When you build a new house, you must build a guardrail for your roof, so that you will not place blood in your house if a fallen one falls from it.1

In days of old, flat roofs on homes were, apparently, the norm. Whether for entertainment spaces or storage areas, I’m not sure, but the Torah this week cautions us to build a secure maakeh, a parapet or guardrail, around these flat roofs. Sure, we believe in miracles, but we may not rely on them, and all safety precautions must be taken.

“When you build a new home” can be understood literally, to mean that a flat roof needs a physical fence. But it can also be understood figuratively, in reference to a bride and groom who may be building a new home. They, too, need protective cover, some form of spiritual security.

And it goes beyond homes and houses. Any new endeavor requires checks and balances to ensure it remains safe.

Does Judaism decry change? Of course not. Is something treif just because it’s new? G‑d forbid. Not at all. Progress is permissible, positive, and necessary. We should be building, developing, expanding, and growing all the time, never satisfied with the status quo. That’s what progress is all about. At the same time, we must remember our guardrails.

Some examples come to mind.

Nuclear power can generate much-needed energy to millions of homes across entire continents. Nuclear medicine, too, can bring healing to patients for whom traditional treatments were inadequate. But, left unbridled and unchecked, this ‘new house’ can destroy the world!

Or what about genetic engineering? It can solve many health problems, and eliminate genetic diseases which have been the cause of so much human misery. It brings new advances in fertility treatments offering people the previously unattainable gift of parenthood. But, left to its own devices, you end up taking “The Boys from Brazil” from science fiction to reality. Imagine laboratories cloning supermen!

Then there are all the new technologies we enjoy today. The Internet, social media, instant global communication—all fantastic—but without a “guardrail” they can be downright dangerous and very much abused. Do we want to spawn a generation of illiterate zombies? A fantasy-obsessed planet of digital dunces who cannot speak more than three mono-syllabic words to another human being? A generation of immature, impersonal, techno-robots? And how many youngsters have lost their innocence by unlimited access to all the wrong websites?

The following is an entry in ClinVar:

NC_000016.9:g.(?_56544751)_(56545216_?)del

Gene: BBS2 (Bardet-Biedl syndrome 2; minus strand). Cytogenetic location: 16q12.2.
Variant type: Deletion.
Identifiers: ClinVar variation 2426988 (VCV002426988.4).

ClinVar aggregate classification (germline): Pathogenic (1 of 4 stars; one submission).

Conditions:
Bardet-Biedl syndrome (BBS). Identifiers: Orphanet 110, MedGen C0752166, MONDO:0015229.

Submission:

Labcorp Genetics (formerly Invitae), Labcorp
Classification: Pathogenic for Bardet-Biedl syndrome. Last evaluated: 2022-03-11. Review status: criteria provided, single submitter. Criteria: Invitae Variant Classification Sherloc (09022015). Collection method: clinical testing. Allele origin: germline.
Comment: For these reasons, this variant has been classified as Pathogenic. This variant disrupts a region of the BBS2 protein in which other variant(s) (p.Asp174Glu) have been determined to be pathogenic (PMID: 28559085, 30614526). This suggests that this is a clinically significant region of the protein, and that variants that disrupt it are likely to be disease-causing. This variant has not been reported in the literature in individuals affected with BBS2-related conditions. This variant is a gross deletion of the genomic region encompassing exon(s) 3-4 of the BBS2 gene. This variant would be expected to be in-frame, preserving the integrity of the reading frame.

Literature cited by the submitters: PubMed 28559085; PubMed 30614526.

And what about in the Jewish world?

At the turn of the last century, millions of Eastern European Jewish immigrants came to the New World, establishing new homes in new countries. But for too many there were no guardrails.

Caught up in the pressures of eking out a living, many were so single-mindedly focused on affording their kids a better material life than they themselves had had, and sadly, had little time left for their children’s Jewish education. The malady was so commonplace that it gave birth to a well-known cliché: They were so busy giving their children what they never had that they forgot to give them what they did have, i.e., a Jewish upbringing and an appreciation of their Jewish identity, history and heritage.

Today, too, when families relocate from one country or community to another they often feel that they need all their resources to resettle and cannot possibly afford a private Jewish day school education for their children. But without a Jewish education, what chance do they have to resist the enticing lure of the melting pot?

Sometimes we make these choices knowingly. What can I do, Rabbi? I live too far from any Jewish community. But why did you move there in the first place? It reminds me of the teenager who killed his own parents and then appealed to the court for mercy on the grounds that he was an orphan!

Progress is permissible, and indeed desirable, but not at any cost.

Please G‑d, we will all build, grow, and develop new homes, communities, ventures, and innovations. And at the same time, let us remember to build those fences and railings to safeguard our security, both physically and spiritually.